I read a new picturebook to our daughter last night. The artwork was amazing. But one thing bothered me: the boy looked like a different person in every picture.
Now that I’ve illustrated a story for myself, I can totally see how this happens.
1. It’s difficult to draw people. I don’t think I’m alone in thinking this, even among people who draw regularly. I think that’s why so many picture books feature animals as characters!
2. It takes months to illustrate a children’s book (even if, unlike me, you don’t dawdle about it!). Over the course of months, your child model grows up. I’ve already noticed that the reference photographs I took of our three year old look different, mainly because she’s since turned four.
But of all the things to get right in an illustrated book, it must be the child protagonists. I’ve noticed our resident preschooler looks intently at the facial expressions of the characters in storybooks. When language skills are in early development, facial clues provide most of the story.
I thought I could use myself as a model for Roya, to avoid imposing on randoms, asking them to get into my bed and whatnot, but when I first drew her, she looked about fourteen. The lazy bastard in me thought, oh well, fourteen she is, then. I can’t be bothered creating her again.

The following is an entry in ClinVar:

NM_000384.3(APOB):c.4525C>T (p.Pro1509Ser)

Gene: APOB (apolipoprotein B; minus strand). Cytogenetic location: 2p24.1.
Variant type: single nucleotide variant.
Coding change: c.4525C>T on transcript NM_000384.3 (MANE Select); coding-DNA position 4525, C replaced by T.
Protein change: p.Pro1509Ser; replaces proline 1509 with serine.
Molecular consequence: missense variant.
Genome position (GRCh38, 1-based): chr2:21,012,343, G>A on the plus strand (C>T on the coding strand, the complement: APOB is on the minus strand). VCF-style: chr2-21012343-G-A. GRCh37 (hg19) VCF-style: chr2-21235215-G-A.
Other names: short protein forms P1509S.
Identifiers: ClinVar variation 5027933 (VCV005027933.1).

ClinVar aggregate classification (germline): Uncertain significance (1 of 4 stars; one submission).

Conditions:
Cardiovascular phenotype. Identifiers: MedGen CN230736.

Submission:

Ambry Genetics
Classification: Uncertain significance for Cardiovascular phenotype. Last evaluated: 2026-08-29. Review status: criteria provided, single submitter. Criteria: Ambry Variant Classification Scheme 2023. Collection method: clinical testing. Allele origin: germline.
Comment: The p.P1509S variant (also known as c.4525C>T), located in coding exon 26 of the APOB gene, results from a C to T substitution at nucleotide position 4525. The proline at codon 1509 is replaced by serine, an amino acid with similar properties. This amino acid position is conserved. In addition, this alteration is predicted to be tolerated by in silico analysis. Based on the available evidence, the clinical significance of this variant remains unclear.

But the story doesn’t fit a fourteen year old. She has to be younger than that — I wrote the story about an eight year old. So even though I quite like this character (who looks not much like me, by the way) I had to kill her. (Along with the initial colour scheme, which was easier to let go. No one’s ever been incarcerated for killing a colour scheme, I don’t imagine.)
By the way, here’s an even earlier version of Roya. When Dan walked into my computer room he actually screamed. “Yar! What the hell is that?”
That’s when I knew I was making the story TOO scary. No one would expose their kiddies to a story with this thing as a main character, right?
Anyway, that’s what you get when you use a Blythe Doll as inspiration. (She did actually have eye-balls, but when Dan walked in I hadn’t done them yet. It’s true, without eyeballs, anyone looks freaky.)